Research gold inspires kaiako

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From research topics as varied as trauma-informed care to sustainable cement production there was a topic to interest everyone at the annual Hui Kōrerorero Rangahau event held at WITT Te Pūkenga last month (November).

“The hui provides an opportunity for kaimahi to share their research findings and importantly it fosters greater cross-school collaboration,” says WITT Te Pūkenga Academic Director Nita Hutchinson.

An example of this was Ellie Khaghanikavkani and Parul Tiwari’s presentation: ‘Empowering mathematics through interest’ which struck a chord with other tutors at the event and won the people’s choice award.

“The findings of Ellie and Parul’s research about what motivates ākonga had application across all subjects and teaching areas and was a clear favourite because of this,” says Nita.

Health and Wellbeing Tutor Melle Hargreaves, who presented her Master’s degree research on ‘Inclusion policy and human rights’, says she found the event very worthwhile and enjoyable.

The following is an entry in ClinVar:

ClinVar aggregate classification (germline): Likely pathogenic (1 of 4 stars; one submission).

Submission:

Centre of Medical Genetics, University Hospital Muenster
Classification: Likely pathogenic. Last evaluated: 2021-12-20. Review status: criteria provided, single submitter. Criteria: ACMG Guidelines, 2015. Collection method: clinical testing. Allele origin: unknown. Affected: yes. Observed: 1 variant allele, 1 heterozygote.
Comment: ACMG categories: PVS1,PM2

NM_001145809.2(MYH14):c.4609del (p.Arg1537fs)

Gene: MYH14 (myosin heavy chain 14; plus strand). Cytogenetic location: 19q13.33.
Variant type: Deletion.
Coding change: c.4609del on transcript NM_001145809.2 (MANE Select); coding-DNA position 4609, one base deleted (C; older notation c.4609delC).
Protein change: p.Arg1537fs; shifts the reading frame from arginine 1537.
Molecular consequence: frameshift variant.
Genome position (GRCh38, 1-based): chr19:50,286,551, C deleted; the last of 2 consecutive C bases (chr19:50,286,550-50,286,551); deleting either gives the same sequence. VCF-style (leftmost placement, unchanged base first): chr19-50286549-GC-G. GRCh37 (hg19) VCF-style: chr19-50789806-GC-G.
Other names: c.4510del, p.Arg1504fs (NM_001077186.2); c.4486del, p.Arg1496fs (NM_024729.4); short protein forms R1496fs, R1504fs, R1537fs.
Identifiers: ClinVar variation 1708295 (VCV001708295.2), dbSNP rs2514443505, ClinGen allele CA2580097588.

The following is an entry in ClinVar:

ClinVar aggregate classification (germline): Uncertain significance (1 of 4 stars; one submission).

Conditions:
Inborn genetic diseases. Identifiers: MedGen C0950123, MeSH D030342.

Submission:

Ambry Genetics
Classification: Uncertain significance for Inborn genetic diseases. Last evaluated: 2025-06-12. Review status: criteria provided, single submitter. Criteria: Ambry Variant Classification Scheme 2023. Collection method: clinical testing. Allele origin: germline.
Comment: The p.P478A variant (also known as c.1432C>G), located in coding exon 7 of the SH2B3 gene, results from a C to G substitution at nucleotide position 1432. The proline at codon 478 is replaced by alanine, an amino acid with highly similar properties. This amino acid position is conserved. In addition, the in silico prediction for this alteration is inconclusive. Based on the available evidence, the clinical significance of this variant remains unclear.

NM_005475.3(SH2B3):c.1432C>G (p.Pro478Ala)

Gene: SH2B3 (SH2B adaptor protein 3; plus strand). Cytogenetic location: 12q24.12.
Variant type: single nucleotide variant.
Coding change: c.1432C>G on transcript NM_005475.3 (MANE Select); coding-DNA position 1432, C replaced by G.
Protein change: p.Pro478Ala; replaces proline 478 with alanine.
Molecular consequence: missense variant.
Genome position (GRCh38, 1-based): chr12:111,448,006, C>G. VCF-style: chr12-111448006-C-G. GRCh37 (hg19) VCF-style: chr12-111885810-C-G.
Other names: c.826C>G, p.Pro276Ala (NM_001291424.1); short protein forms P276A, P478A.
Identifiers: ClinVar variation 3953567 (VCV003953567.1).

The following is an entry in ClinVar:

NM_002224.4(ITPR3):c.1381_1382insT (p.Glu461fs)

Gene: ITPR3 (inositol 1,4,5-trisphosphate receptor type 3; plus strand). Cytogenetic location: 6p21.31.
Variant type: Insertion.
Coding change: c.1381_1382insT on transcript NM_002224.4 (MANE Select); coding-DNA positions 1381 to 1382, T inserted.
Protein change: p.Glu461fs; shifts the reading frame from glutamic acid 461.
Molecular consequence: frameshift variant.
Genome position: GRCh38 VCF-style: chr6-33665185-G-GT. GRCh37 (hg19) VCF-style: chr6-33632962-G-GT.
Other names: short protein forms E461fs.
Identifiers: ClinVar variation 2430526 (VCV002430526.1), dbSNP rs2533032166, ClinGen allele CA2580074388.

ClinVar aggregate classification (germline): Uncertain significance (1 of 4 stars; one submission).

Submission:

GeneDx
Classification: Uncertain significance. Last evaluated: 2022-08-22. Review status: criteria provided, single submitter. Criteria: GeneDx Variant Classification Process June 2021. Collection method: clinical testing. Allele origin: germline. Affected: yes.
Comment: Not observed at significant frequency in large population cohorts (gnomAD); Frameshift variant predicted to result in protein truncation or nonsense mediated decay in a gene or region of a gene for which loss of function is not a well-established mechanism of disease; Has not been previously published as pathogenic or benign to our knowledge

“It was really cool getting to know people from other teams that you don’t get time to spend with and hear research from outside of our school and my area of interest,’ she says.

As a first-time presenter, Melle said she felt welcomed and supported.

Keynote speaker Dr Diana Fergusson, Te Whatu Ora Director of Nursing Interim, spoke about the ‘Work Readiness of new graduates nurses in New Zealand.’  In total, there were nine presentations from 11 kaimahi. Other presentation topics included ‘Aged care placements in undergraduate nursing programmes’, ‘Stress, resilience and student nurses’, ‘Walking with Tohu – exploring the conditions, influences and ritual practices that lead towards art making’, Learning from Singapore’s BIM journey for NZ’s ACE industry’ and ‘Infant sleep practices’.

“While there is an expectation that tutors on degree and higher-level programmes are research active, we have a great culture of learning at WITT and consistently have a high percentage of kaimahi, in teaching and non-teaching roles, actively engaged in further education and research,” says Nita.

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